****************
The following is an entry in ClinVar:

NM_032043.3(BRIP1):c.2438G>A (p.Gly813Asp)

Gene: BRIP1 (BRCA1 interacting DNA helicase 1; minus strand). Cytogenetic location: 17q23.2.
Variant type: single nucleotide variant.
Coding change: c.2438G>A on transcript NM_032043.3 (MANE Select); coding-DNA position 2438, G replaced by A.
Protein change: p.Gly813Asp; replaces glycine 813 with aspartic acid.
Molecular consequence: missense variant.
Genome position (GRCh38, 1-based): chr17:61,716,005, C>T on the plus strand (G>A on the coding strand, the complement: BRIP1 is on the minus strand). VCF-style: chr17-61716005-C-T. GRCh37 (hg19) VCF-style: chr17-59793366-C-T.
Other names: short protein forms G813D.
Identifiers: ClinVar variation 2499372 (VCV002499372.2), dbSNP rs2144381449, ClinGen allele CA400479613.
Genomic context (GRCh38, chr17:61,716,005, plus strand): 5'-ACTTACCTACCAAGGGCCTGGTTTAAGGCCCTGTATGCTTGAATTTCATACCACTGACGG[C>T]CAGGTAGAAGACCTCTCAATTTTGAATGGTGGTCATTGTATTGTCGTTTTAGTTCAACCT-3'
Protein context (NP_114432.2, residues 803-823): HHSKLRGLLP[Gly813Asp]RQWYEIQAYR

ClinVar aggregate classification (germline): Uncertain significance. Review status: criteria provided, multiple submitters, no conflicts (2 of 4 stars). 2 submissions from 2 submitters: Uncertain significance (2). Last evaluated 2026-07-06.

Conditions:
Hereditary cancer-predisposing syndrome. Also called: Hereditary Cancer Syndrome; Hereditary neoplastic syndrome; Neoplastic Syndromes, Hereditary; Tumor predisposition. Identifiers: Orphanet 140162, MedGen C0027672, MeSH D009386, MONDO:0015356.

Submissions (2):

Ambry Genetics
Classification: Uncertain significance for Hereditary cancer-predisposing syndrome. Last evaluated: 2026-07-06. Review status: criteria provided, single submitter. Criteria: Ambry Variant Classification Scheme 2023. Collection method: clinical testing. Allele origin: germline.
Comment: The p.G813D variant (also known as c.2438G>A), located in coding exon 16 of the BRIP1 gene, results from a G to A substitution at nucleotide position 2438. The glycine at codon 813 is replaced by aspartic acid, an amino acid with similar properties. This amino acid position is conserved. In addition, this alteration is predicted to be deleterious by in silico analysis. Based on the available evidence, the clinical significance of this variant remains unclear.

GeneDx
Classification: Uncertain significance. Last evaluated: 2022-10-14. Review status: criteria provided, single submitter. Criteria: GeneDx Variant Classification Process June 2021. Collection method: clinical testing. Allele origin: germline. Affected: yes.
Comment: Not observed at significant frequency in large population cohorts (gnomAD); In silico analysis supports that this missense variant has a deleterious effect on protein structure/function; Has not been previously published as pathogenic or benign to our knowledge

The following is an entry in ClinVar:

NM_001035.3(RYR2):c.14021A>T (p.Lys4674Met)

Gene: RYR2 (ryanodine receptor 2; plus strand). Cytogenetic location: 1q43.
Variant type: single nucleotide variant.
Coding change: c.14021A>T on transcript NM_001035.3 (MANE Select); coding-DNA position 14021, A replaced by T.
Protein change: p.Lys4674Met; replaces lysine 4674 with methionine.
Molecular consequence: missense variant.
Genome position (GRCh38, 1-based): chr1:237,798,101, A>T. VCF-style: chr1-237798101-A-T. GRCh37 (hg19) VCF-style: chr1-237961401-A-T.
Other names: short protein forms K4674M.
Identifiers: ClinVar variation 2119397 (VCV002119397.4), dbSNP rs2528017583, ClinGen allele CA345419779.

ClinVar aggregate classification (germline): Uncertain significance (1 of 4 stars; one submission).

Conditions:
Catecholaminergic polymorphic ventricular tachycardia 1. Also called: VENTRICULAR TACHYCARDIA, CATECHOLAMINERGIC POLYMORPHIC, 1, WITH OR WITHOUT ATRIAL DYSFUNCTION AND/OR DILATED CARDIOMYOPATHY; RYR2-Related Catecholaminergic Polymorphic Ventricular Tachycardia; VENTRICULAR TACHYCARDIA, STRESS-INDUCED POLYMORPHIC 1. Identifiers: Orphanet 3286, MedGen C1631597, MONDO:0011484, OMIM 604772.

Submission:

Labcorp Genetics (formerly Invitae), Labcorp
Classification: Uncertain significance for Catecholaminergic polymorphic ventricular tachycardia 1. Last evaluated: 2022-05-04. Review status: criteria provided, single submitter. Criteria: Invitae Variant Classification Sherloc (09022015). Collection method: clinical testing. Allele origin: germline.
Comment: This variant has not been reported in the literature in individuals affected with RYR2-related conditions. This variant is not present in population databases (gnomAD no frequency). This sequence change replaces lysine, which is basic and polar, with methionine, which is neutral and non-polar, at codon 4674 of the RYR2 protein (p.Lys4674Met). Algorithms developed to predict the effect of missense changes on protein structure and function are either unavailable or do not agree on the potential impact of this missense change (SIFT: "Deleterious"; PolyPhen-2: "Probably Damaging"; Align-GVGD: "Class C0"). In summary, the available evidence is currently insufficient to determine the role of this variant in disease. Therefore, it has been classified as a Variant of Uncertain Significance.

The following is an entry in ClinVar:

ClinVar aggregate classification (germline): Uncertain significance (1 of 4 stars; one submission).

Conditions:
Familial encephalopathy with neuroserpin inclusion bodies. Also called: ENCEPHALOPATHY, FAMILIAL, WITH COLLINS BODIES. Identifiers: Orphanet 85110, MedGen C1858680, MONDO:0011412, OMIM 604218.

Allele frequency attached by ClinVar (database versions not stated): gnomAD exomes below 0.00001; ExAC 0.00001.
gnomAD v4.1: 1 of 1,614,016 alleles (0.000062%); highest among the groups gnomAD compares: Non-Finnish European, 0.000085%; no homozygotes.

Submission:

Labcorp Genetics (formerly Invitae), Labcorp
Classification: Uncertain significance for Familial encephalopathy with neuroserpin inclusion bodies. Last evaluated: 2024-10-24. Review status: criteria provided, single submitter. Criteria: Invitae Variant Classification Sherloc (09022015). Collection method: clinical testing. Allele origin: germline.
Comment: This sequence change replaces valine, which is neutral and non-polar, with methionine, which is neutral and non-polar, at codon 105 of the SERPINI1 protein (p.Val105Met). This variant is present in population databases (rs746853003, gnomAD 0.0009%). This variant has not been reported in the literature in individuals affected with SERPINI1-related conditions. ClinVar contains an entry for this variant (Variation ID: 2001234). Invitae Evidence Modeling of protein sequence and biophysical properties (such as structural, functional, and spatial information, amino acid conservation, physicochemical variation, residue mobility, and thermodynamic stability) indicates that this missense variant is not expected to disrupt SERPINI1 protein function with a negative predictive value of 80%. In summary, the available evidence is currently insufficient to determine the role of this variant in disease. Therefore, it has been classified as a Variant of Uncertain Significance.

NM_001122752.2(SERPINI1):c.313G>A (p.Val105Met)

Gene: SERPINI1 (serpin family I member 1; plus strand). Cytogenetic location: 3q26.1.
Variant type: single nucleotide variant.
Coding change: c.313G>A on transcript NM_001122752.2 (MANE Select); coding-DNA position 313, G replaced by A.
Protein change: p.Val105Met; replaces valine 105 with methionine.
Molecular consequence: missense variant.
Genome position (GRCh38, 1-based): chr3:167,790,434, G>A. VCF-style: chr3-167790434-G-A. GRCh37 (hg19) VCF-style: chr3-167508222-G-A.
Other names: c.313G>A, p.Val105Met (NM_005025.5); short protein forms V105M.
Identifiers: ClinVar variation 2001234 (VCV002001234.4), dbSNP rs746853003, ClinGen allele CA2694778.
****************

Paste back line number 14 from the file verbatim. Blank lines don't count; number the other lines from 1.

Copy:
Conditions: